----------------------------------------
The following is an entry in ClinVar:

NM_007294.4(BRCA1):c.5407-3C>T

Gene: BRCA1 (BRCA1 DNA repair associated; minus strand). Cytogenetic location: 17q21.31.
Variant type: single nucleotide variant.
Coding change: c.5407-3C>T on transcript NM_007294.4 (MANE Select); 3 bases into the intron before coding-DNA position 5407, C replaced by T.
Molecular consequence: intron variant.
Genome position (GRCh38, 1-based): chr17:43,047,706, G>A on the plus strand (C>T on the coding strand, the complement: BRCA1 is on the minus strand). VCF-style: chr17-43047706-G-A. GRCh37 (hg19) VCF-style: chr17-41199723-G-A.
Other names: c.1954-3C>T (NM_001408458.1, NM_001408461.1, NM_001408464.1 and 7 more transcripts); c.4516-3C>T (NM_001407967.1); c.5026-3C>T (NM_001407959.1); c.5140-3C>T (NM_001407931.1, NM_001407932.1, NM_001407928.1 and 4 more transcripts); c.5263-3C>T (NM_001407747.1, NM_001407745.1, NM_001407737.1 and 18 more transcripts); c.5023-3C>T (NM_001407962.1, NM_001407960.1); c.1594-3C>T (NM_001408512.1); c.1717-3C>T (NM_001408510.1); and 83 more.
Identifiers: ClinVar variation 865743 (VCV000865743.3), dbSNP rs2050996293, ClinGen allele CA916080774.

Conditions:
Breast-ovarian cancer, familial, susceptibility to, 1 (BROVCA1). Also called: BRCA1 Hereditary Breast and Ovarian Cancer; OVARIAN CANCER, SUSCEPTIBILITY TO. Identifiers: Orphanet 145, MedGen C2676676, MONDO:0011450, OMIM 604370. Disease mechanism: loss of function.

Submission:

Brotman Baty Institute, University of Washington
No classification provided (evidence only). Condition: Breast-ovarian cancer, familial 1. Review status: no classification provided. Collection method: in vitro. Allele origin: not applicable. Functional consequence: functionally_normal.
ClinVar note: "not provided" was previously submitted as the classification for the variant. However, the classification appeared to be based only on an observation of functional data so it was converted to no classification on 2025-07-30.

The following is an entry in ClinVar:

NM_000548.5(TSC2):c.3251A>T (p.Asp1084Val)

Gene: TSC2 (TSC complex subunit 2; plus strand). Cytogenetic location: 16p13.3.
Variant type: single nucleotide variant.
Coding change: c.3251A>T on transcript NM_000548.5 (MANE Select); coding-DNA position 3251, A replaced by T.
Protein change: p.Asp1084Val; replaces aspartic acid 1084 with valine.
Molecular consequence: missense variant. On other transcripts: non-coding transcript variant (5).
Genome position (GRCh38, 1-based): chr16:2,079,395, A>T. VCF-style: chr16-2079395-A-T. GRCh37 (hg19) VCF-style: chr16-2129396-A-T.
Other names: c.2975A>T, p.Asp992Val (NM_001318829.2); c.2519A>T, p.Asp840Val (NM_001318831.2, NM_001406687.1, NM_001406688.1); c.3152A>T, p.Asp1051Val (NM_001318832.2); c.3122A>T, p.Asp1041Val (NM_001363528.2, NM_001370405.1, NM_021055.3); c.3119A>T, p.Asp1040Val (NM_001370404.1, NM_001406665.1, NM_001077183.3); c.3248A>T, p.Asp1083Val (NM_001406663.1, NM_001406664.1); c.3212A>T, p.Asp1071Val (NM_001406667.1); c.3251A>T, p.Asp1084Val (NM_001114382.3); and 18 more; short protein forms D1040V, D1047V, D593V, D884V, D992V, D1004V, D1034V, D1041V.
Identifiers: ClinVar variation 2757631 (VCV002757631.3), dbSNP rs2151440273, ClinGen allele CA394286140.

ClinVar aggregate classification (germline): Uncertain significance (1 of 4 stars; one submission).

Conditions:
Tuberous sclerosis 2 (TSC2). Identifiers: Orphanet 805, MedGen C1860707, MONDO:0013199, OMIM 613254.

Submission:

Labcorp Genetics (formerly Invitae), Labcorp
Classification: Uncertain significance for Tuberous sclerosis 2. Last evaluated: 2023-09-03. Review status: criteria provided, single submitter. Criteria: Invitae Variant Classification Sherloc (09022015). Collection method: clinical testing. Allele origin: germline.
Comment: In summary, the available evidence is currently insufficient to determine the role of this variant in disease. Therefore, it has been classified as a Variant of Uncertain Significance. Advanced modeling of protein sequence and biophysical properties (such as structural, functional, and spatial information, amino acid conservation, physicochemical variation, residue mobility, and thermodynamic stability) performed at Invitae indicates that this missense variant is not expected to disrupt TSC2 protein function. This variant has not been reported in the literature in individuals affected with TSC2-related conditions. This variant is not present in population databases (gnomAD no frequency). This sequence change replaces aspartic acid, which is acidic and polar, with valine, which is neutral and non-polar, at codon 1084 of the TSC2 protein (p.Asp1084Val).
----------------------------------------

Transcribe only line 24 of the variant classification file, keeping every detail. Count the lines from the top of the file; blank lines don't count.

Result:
Other names: c.2975A>T, p.Asp992Val (NM_001318829.2); c.2519A>T, p.Asp840Val (NM_001318831.2, NM_001406687.1, NM_001406688.1); c.3152A>T, p.Asp1051Val (NM_001318832.2); c.3122A>T, p.Asp1041Val (NM_001363528.2, NM_001370405.1, NM_021055.3); c.3119A>T, p.Asp1040Val (NM_001370404.1, NM_001406665.1, NM_001077183.3); c.3248A>T, p.Asp1083Val (NM_001406663.1, NM_001406664.1); c.3212A>T, p.Asp1071Val (NM_001406667.1); c.3251A>T, p.Asp1084Val (NM_001114382.3); and 18 more; short protein forms D1040V, D1047V, D593V, D884V, D992V, D1004V, D1034V, D1041V.